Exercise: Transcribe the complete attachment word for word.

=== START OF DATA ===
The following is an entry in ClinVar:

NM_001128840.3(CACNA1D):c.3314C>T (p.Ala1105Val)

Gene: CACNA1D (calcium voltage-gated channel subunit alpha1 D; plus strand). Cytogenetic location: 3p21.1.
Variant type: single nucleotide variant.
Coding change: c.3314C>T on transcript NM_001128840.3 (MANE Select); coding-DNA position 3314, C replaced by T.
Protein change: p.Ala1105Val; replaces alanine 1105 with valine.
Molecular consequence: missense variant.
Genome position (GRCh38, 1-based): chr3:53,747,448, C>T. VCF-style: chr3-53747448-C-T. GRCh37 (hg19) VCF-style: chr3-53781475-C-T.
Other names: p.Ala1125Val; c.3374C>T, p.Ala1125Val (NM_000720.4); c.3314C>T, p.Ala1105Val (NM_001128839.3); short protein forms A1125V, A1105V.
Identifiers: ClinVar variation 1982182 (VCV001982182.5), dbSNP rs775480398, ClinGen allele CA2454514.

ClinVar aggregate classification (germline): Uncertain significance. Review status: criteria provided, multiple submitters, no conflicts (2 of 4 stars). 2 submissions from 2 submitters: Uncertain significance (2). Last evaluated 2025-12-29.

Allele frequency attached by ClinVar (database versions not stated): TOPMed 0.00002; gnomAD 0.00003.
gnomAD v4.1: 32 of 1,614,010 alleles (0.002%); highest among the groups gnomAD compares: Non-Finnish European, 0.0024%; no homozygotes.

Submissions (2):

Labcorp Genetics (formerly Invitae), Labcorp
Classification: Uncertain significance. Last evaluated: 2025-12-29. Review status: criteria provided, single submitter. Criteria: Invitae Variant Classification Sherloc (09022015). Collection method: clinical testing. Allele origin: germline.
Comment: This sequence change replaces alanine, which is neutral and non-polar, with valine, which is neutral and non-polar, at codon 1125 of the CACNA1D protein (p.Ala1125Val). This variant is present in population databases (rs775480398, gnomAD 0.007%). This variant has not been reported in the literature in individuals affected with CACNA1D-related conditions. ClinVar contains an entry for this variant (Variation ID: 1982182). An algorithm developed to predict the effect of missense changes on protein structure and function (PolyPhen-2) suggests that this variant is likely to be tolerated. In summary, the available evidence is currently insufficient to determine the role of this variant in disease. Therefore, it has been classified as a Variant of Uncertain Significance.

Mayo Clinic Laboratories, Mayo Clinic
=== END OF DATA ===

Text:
The following is an entry in ClinVar:

NM_001128840.3(CACNA1D):c.3314C>T (p.Ala1105Val)

Gene: CACNA1D (calcium voltage-gated channel subunit alpha1 D; plus strand). Cytogenetic location: 3p21.1.
Variant type: single nucleotide variant.
Coding change: c.3314C>T on transcript NM_001128840.3 (MANE Select); coding-DNA position 3314, C replaced by T.
Protein change: p.Ala1105Val; replaces alanine 1105 with valine.
Molecular consequence: missense variant.
Genome position (GRCh38, 1-based): chr3:53,747,448, C>T. VCF-style: chr3-53747448-C-T. GRCh37 (hg19) VCF-style: chr3-53781475-C-T.
Other names: p.Ala1125Val; c.3374C>T, p.Ala1125Val (NM_000720.4); c.3314C>T, p.Ala1105Val (NM_001128839.3); short protein forms A1125V, A1105V.
Identifiers: ClinVar variation 1982182 (VCV001982182.5), dbSNP rs775480398, ClinGen allele CA2454514.

ClinVar aggregate classification (germline): Uncertain significance. Review status: criteria provided, multiple submitters, no conflicts (2 of 4 stars). 2 submissions from 2 submitters: Uncertain significance (2). Last evaluated 2025-12-29.

Allele frequency attached by ClinVar (database versions not stated): TOPMed 0.00002; gnomAD 0.00003.
gnomAD v4.1: 32 of 1,614,010 alleles (0.002%); highest among the groups gnomAD compares: Non-Finnish European, 0.0024%; no homozygotes.

Submissions (2):

Labcorp Genetics (formerly Invitae), Labcorp
Classification: Uncertain significance. Last evaluated: 2025-12-29. Review status: criteria provided, single submitter. Criteria: Invitae Variant Classification Sherloc (09022015). Collection method: clinical testing. Allele origin: germline.
Comment: This sequence change replaces alanine, which is neutral and non-polar, with valine, which is neutral and non-polar, at codon 1125 of the CACNA1D protein (p.Ala1125Val). This variant is present in population databases (rs775480398, gnomAD 0.007%). This variant has not been reported in the literature in individuals affected with CACNA1D-related conditions. ClinVar contains an entry for this variant (Variation ID: 1982182). An algorithm developed to predict the effect of missense changes on protein structure and function (PolyPhen-2) suggests that this variant is likely to be tolerated. In summary, the available evidence is currently insufficient to determine the role of this variant in disease. Therefore, it has been classified as a Variant of Uncertain Significance.

Mayo Clinic Laboratories, Mayo Clinic